An artist's impression of Kepler-1649c. Image Credit: NASA / Ames Research Center / Daniel Rutter
Scientists have discovered one of the most Earth-like extrasolar worlds ever seen and they almost missed it.
The hunt for alien worlds in distant star systems has been going from strength to strength in recent years due in no small part to NASA's now-retired Kepler Space Telescope.
Now thanks to new computer software developed by researchers at NASA's Ames Research Center, another of Kepler's discoveries has come to light - one that had been hidden away deep in the data.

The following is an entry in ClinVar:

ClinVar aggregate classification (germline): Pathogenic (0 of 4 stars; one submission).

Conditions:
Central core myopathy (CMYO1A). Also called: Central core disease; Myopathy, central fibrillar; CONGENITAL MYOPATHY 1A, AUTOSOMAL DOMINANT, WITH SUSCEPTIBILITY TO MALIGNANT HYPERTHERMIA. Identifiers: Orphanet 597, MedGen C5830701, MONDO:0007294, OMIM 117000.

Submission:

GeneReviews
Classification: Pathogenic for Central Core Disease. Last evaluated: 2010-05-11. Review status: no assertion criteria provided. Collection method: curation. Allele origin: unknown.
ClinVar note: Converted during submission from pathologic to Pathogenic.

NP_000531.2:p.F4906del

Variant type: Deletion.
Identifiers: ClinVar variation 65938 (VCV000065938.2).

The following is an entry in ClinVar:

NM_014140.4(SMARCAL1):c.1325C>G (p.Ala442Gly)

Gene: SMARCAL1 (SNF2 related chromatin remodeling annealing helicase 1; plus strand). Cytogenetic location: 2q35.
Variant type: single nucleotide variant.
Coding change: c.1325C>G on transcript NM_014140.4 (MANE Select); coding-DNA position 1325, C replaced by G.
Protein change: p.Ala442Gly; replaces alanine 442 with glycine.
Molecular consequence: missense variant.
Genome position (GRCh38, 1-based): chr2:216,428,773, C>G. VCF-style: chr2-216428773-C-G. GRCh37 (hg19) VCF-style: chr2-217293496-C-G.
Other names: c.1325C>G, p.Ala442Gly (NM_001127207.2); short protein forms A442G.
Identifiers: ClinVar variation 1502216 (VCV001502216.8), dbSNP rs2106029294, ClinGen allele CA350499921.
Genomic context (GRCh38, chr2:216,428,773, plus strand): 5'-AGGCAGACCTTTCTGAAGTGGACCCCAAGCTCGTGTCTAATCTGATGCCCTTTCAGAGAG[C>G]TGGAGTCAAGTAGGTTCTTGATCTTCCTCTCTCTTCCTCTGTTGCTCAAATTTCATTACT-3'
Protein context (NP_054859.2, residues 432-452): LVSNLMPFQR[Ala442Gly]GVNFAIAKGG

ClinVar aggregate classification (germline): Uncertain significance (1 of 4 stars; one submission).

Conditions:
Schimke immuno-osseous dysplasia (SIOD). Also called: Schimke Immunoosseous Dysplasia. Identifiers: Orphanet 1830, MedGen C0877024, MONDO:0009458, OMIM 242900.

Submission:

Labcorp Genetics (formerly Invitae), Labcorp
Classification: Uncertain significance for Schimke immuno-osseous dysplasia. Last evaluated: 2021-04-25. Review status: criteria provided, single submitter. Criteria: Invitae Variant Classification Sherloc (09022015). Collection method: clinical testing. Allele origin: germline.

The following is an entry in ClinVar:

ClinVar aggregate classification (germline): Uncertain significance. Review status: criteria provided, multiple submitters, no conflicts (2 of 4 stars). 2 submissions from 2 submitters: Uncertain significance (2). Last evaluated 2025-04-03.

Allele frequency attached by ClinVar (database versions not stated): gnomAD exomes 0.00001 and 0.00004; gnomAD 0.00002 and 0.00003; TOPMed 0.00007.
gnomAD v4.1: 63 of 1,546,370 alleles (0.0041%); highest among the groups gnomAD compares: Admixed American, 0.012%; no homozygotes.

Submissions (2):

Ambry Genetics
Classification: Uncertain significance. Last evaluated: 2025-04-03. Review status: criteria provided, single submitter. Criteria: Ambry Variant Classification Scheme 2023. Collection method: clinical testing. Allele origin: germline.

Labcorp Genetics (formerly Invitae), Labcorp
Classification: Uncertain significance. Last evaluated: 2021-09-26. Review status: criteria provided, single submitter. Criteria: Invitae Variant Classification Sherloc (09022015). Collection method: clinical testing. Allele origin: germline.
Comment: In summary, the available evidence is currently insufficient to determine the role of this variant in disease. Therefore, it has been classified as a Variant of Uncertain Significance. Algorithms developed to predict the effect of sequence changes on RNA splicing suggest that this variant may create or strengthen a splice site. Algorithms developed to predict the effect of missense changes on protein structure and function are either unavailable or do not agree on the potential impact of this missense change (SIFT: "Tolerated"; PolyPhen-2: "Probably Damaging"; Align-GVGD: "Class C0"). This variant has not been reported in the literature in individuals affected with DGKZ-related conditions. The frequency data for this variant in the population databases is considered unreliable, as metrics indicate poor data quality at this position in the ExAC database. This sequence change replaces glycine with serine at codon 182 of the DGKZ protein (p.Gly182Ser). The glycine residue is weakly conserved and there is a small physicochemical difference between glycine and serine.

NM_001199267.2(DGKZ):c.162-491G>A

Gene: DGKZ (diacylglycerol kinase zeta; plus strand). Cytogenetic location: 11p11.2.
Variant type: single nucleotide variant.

The planet, which is known as Kepler-1649c, is situated 300 light years away and is 1.06 times the size of the Earth - making it the most similar to our own planet of any Kepler world found to date.
Although Kepler-1649c is situated around a red dwarf star (which is cooler and dimmer than the Sun), it orbits close enough for there to be enough heat to make liquid water on its surface possible.
That said, we don't know its mass nor what kind of atmosphere it may have, so it's impossible to say right now just how likely it is to be habitable.
Kepler-1649c, like many other Earth-like exoplanets, will be a prime candidate for further study once NASA's long-awaited James Webb Space Telescope launches within the next few years.
"This intriguing, distant world gives us even greater hope that a second Earth lies among the stars, waiting to be found," said Thomas Zurbuchen, associate administrator of NASA's Science Mission Directorate in Washington.